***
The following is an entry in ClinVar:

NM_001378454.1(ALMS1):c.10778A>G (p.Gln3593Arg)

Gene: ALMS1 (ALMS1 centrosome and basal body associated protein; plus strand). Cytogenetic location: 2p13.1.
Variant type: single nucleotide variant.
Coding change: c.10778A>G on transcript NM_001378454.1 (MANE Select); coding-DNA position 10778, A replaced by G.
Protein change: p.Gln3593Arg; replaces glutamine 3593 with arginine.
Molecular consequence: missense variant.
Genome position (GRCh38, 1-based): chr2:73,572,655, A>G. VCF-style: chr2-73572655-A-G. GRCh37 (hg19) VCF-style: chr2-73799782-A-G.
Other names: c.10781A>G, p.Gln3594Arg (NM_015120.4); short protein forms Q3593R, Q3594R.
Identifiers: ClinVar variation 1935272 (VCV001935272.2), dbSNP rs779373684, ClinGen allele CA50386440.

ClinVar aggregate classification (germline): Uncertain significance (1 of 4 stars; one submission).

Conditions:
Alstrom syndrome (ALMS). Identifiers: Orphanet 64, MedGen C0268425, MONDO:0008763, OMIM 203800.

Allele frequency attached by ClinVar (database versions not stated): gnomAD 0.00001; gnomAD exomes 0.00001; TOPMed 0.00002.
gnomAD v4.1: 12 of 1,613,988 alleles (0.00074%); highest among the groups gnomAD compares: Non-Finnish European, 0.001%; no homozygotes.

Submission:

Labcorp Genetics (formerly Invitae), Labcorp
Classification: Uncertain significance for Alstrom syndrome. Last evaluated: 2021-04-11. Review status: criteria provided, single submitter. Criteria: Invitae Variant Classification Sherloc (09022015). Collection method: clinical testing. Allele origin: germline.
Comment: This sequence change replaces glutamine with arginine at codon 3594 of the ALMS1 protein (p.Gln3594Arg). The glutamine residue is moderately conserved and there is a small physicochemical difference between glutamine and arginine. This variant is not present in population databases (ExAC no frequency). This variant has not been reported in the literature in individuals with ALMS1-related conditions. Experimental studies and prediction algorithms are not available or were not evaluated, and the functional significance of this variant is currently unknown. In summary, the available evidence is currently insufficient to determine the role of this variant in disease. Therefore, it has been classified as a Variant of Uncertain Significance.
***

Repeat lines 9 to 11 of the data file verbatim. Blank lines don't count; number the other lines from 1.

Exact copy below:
Other names: c.10781A>G, p.Gln3594Arg (NM_015120.4); short protein forms Q3593R, Q3594R.
Identifiers: ClinVar variation 1935272 (VCV001935272.2), dbSNP rs779373684, ClinGen allele CA50386440.

ClinVar aggregate classification (germline): Uncertain significance (1 of 4 stars; one submission).